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State's first freestanding ER on track to open in October

SIOUX FALLS (AP) -- South Dakota's first freestanding emergency room, which is expected to primarily serve a concentration of residents large enough that it could be the state's third-largest city, is on track to see its first patients this October.

 

SIOUX FALLS (AP) - South Dakota's first freestanding emergency room, which is expected to primarily serve a concentration of residents large enough that it could be the state's third-largest city, is on track to see its first patients this October.

Avera Health on Wednesday offered the first glimpse inside the emergency room it will manage west of Interstate 29 in Sioux Falls. The health care system has estimated that the facility will serve a population of roughly 45,000 who currently lack nearby access to an emergency room - that's more than a fourth of Sioux Falls' total residents.

"If you took that population and annexed it from Sioux Falls, that would be the third-largest city in the state of South Dakota," said Mark Vortherms, vice president of primary care at Avera Health. "So when you think of that, there's a shortage of medical services for that size of a community. ... We'll provide services closer to their home."

The two other emergency rooms in Sioux Falls are nine to 16 minutes away without traffic from where the new facility is located, but around the evening rush hour, that time can change to 11 to 19 minutes.

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The 24/7 emergency room, with a planned opening date of Oct. 12, will not be attached to a hospital. If patients require hospitalization or greater attention, such as intervention for a heart attack or stroke or trauma surgery, they will be triaged and transferred to a hospital at Avera's cost.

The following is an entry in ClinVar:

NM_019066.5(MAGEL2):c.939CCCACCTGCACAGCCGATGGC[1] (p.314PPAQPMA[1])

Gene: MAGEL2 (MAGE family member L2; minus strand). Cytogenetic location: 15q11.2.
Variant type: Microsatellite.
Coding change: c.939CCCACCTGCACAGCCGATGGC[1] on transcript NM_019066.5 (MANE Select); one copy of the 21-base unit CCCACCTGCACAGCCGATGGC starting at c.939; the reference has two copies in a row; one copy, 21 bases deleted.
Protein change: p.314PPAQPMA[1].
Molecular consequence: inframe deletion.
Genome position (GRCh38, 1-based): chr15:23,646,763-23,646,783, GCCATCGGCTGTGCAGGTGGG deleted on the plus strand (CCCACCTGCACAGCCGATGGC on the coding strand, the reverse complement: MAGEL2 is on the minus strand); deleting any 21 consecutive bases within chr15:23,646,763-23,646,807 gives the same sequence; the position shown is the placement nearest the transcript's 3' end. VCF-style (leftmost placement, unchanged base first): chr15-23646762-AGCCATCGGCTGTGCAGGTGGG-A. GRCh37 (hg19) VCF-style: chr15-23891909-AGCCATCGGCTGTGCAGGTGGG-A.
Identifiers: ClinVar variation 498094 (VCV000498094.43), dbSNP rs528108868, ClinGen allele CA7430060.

The three-story, 85,000-square-foot building will also offer other services, including family and occupational medicine, pediatrics, and obstetrics and gynecology, during typical business hours. Urgent care services will be offered in the evenings and on weekends.

Vortherms said all patients who show up at the emergency room will receive an appropriate medical screening exam as required by federal law, but if their condition is minor, they will be given the option to be transferred within the building to urgent care. Such a move could result in cost savings for patients.

Data from the U.S. Census Bureau show that Sioux Falls has added about 17,000 residents since 2010 and reached an estimated population of more than 171,000 as of July 2015. Jeffrey Schmitt, the city's chief planning and zoning official, said people of all ages, demographics and geographic locations will benefit from the new facility.

"Having additional patient care access points allows for an increase in patient care in this new clinic as well as the existing clinics based upon the patient volume they have been experiencing," Schmitt said. "This is another example of dispersing services, meeting our citizens' needs, and allowing for less travel time when our citizens are looking for these services."

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